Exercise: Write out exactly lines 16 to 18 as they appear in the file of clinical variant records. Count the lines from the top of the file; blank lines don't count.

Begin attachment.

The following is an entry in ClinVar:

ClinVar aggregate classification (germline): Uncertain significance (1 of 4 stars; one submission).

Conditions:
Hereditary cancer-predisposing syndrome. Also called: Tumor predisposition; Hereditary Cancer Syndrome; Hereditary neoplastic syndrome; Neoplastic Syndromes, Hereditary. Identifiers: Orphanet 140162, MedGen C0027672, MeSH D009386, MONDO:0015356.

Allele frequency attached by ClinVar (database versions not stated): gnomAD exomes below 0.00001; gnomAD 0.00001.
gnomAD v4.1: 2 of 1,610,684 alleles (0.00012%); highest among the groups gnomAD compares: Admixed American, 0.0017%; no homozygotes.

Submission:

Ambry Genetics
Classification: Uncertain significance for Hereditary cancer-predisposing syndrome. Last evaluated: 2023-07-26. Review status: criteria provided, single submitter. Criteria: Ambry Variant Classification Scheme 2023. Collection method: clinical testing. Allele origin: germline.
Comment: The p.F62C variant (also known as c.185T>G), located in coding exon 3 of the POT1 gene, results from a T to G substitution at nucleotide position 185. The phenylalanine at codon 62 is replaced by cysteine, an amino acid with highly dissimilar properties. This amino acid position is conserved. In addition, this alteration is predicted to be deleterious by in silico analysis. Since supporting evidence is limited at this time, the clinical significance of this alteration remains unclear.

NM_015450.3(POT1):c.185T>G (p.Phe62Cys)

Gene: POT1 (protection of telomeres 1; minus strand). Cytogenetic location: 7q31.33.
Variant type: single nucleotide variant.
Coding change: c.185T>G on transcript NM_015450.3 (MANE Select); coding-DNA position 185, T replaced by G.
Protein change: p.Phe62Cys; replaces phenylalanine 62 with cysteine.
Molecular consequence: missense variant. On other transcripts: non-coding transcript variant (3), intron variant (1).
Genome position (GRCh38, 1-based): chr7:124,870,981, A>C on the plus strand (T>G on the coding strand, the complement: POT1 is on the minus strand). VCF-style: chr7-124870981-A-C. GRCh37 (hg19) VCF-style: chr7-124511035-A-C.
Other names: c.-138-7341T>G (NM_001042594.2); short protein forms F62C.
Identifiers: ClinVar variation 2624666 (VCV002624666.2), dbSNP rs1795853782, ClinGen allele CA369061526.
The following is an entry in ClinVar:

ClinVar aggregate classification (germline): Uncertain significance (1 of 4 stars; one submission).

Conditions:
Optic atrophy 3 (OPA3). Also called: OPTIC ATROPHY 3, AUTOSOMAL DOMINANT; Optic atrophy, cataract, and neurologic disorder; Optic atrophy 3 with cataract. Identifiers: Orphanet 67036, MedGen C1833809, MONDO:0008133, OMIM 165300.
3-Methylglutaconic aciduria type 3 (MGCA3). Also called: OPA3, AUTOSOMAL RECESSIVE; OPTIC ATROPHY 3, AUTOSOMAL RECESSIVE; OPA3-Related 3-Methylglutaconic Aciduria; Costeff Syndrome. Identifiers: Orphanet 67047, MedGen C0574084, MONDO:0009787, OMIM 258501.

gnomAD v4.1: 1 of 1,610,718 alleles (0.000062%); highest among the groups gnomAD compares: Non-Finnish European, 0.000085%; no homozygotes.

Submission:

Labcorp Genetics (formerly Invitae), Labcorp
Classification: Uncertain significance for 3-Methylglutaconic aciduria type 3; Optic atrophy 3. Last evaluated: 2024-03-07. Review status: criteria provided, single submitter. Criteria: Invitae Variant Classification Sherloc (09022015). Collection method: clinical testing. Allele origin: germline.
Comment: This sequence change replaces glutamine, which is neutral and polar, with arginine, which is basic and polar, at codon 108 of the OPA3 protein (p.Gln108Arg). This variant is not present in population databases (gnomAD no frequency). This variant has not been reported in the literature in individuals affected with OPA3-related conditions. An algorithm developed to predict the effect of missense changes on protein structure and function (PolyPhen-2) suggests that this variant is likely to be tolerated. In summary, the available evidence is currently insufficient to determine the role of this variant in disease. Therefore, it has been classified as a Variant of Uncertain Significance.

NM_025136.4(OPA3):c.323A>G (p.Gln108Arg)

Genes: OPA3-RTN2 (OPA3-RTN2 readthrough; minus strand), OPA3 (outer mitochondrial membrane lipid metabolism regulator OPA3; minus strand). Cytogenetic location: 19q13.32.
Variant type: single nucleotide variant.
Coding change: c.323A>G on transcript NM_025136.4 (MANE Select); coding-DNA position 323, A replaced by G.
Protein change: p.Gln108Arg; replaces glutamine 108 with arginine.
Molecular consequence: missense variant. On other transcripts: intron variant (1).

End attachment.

Molecular consequence: missense variant. On other transcripts: non-coding transcript variant (3), intron variant (1).
Genome position (GRCh38, 1-based): chr7:124,870,981, A>C on the plus strand (T>G on the coding strand, the complement: POT1 is on the minus strand). VCF-style: chr7-124870981-A-C. GRCh37 (hg19) VCF-style: chr7-124511035-A-C.
Other names: c.-138-7341T>G (NM_001042594.2); short protein forms F62C.